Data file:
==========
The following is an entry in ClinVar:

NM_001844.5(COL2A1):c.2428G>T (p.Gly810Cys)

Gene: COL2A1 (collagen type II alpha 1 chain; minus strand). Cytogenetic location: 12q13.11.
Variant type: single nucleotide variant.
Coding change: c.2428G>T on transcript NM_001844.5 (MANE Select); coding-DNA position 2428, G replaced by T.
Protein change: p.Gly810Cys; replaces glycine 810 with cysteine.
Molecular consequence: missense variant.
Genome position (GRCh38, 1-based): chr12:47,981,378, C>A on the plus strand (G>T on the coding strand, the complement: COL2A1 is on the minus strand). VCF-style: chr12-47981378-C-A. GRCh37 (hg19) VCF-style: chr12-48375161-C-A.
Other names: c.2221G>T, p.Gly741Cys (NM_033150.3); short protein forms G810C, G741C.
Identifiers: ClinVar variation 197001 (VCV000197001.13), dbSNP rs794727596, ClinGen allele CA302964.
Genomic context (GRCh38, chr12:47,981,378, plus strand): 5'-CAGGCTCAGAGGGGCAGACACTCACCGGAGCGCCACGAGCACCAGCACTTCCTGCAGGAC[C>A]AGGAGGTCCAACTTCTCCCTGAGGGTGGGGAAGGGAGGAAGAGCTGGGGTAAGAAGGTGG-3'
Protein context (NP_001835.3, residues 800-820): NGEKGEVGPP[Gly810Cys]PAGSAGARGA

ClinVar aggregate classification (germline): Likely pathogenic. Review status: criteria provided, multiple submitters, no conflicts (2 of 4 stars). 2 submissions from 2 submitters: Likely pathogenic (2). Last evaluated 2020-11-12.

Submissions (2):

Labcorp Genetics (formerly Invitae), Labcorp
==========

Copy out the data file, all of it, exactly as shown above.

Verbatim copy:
The following is an entry in ClinVar:

NM_001844.5(COL2A1):c.2428G>T (p.Gly810Cys)

Gene: COL2A1 (collagen type II alpha 1 chain; minus strand). Cytogenetic location: 12q13.11.
Variant type: single nucleotide variant.
Coding change: c.2428G>T on transcript NM_001844.5 (MANE Select); coding-DNA position 2428, G replaced by T.
Protein change: p.Gly810Cys; replaces glycine 810 with cysteine.
Molecular consequence: missense variant.
Genome position (GRCh38, 1-based): chr12:47,981,378, C>A on the plus strand (G>T on the coding strand, the complement: COL2A1 is on the minus strand). VCF-style: chr12-47981378-C-A. GRCh37 (hg19) VCF-style: chr12-48375161-C-A.
Other names: c.2221G>T, p.Gly741Cys (NM_033150.3); short protein forms G810C, G741C.
Identifiers: ClinVar variation 197001 (VCV000197001.13), dbSNP rs794727596, ClinGen allele CA302964.
Genomic context (GRCh38, chr12:47,981,378, plus strand): 5'-CAGGCTCAGAGGGGCAGACACTCACCGGAGCGCCACGAGCACCAGCACTTCCTGCAGGAC[C>A]AGGAGGTCCAACTTCTCCCTGAGGGTGGGGAAGGGAGGAAGAGCTGGGGTAAGAAGGTGG-3'
Protein context (NP_001835.3, residues 800-820): NGEKGEVGPP[Gly810Cys]PAGSAGARGA

ClinVar aggregate classification (germline): Likely pathogenic. Review status: criteria provided, multiple submitters, no conflicts (2 of 4 stars). 2 submissions from 2 submitters: Likely pathogenic (2). Last evaluated 2020-11-12.

Submissions (2):

Labcorp Genetics (formerly Invitae), Labcorp